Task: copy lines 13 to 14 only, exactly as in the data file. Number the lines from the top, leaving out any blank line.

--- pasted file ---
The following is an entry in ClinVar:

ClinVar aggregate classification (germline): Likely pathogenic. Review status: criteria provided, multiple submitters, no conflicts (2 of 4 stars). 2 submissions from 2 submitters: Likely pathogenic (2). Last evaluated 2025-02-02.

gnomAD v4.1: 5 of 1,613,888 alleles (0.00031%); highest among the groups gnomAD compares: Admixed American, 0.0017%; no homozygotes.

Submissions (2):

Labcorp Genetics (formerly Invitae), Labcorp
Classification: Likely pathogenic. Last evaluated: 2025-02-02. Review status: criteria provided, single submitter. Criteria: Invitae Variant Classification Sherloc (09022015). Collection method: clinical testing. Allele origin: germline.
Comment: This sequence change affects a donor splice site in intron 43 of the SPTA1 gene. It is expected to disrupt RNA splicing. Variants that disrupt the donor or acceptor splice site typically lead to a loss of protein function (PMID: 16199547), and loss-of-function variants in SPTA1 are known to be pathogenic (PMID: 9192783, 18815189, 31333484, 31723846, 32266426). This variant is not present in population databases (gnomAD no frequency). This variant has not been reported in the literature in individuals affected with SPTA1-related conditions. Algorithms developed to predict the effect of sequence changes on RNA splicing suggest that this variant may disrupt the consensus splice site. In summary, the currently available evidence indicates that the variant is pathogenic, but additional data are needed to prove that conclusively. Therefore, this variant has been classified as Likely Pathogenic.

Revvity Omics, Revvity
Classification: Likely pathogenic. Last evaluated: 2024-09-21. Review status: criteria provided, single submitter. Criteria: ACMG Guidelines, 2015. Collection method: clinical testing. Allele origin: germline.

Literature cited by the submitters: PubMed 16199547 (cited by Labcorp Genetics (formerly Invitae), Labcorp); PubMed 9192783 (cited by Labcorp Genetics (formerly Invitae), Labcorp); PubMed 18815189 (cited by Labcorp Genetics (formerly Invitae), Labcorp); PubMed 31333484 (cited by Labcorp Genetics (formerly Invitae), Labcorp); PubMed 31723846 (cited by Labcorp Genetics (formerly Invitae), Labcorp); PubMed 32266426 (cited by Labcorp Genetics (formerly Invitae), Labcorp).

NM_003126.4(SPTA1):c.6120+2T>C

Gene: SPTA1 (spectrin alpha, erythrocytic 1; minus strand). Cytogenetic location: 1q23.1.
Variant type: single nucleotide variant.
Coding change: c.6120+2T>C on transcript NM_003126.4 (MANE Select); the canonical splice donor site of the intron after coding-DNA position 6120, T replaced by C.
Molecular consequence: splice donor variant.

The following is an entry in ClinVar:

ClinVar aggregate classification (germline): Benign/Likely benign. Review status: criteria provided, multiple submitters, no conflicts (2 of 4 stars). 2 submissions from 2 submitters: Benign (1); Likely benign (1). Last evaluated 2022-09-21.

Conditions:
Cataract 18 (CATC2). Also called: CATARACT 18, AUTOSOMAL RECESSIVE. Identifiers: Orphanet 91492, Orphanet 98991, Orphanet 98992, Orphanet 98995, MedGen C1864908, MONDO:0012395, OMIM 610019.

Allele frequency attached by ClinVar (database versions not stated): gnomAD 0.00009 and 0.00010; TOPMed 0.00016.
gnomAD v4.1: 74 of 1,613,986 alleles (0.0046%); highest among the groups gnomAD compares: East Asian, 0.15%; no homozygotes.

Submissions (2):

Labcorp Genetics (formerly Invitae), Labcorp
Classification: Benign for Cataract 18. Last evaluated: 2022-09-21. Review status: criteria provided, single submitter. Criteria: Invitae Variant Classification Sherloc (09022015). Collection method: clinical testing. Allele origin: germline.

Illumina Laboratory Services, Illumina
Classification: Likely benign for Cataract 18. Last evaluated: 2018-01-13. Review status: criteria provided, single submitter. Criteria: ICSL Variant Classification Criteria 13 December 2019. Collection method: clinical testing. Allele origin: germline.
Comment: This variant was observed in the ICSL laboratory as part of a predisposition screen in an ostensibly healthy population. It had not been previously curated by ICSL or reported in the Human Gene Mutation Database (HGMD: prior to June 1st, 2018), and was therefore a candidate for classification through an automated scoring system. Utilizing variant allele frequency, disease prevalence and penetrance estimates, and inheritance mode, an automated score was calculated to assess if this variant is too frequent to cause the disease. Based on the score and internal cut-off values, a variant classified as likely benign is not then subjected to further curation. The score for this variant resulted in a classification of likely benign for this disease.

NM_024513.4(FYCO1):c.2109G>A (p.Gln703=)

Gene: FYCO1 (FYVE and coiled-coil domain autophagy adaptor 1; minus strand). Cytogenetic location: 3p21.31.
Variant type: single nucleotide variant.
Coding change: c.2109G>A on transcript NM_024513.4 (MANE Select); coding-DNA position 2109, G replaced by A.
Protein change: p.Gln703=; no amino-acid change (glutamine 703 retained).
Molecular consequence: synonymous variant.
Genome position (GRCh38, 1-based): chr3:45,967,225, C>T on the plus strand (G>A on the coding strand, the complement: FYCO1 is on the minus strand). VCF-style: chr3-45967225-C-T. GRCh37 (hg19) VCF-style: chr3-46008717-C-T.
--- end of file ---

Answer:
Variant type: single nucleotide variant.
Coding change: c.6120+2T>C on transcript NM_003126.4 (MANE Select); the canonical splice donor site of the intron after coding-DNA position 6120, T replaced by C.